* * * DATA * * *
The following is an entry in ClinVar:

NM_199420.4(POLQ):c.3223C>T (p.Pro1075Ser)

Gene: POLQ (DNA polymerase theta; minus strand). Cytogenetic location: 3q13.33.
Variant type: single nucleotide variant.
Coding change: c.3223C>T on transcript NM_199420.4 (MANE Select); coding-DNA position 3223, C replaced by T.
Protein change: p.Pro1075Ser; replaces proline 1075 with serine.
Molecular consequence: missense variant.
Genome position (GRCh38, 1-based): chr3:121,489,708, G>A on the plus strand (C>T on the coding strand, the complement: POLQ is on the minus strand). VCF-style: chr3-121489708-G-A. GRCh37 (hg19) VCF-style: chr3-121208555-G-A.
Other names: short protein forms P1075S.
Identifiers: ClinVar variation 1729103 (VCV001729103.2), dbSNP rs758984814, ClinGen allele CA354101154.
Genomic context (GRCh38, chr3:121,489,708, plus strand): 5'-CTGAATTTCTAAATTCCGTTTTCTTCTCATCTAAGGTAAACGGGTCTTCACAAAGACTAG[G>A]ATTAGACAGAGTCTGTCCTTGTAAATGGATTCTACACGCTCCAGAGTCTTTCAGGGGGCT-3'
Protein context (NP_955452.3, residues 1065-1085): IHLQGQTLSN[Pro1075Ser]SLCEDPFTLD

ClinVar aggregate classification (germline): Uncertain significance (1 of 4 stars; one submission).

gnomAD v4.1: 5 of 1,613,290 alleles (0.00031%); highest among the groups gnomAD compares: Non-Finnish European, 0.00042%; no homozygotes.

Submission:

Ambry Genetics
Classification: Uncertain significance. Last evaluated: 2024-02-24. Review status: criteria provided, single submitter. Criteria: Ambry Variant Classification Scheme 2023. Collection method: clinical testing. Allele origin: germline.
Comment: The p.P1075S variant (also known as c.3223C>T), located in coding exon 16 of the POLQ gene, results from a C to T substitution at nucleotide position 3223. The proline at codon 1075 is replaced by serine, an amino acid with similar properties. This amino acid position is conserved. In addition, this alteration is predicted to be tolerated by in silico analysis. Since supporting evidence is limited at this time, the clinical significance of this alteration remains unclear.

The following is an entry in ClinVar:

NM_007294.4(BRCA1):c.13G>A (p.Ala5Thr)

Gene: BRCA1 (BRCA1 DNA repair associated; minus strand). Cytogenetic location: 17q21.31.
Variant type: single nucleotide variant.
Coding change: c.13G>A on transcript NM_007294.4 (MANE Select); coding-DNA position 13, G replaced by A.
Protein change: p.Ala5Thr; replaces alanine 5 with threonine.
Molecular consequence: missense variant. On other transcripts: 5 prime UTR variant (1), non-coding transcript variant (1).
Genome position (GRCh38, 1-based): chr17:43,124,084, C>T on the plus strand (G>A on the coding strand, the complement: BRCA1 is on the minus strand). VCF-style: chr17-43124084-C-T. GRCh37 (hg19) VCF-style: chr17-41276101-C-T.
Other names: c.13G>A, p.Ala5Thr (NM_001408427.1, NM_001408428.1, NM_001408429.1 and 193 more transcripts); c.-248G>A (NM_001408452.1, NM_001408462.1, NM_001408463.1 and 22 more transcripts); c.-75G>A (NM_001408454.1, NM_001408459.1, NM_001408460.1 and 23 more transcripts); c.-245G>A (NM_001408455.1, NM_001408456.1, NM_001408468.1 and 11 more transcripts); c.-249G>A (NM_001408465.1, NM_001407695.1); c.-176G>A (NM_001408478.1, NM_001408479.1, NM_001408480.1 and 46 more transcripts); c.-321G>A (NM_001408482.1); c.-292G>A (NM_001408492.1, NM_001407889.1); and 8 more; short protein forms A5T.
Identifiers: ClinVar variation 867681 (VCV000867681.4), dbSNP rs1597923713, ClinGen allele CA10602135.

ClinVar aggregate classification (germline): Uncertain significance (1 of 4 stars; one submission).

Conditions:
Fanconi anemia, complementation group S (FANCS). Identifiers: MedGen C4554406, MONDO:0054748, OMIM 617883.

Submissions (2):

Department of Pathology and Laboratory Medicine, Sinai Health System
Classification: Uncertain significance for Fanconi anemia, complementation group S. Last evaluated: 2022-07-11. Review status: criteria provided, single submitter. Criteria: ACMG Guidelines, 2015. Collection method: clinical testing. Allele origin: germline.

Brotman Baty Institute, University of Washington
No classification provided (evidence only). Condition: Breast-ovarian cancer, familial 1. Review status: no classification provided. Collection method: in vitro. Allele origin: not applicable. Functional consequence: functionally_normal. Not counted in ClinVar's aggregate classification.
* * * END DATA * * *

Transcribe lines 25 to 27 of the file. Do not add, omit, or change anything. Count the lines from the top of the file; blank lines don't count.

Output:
Molecular consequence: missense variant. On other transcripts: 5 prime UTR variant (1), non-coding transcript variant (1).
Genome position (GRCh38, 1-based): chr17:43,124,084, C>T on the plus strand (G>A on the coding strand, the complement: BRCA1 is on the minus strand). VCF-style: chr17-43124084-C-T. GRCh37 (hg19) VCF-style: chr17-41276101-C-T.
Other names: c.13G>A, p.Ala5Thr (NM_001408427.1, NM_001408428.1, NM_001408429.1 and 193 more transcripts); c.-248G>A (NM_001408452.1, NM_001408462.1, NM_001408463.1 and 22 more transcripts); c.-75G>A (NM_001408454.1, NM_001408459.1, NM_001408460.1 and 23 more transcripts); c.-245G>A (NM_001408455.1, NM_001408456.1, NM_001408468.1 and 11 more transcripts); c.-249G>A (NM_001408465.1, NM_001407695.1); c.-176G>A (NM_001408478.1, NM_001408479.1, NM_001408480.1 and 46 more transcripts); c.-321G>A (NM_001408482.1); c.-292G>A (NM_001408492.1, NM_001407889.1); and 8 more; short protein forms A5T.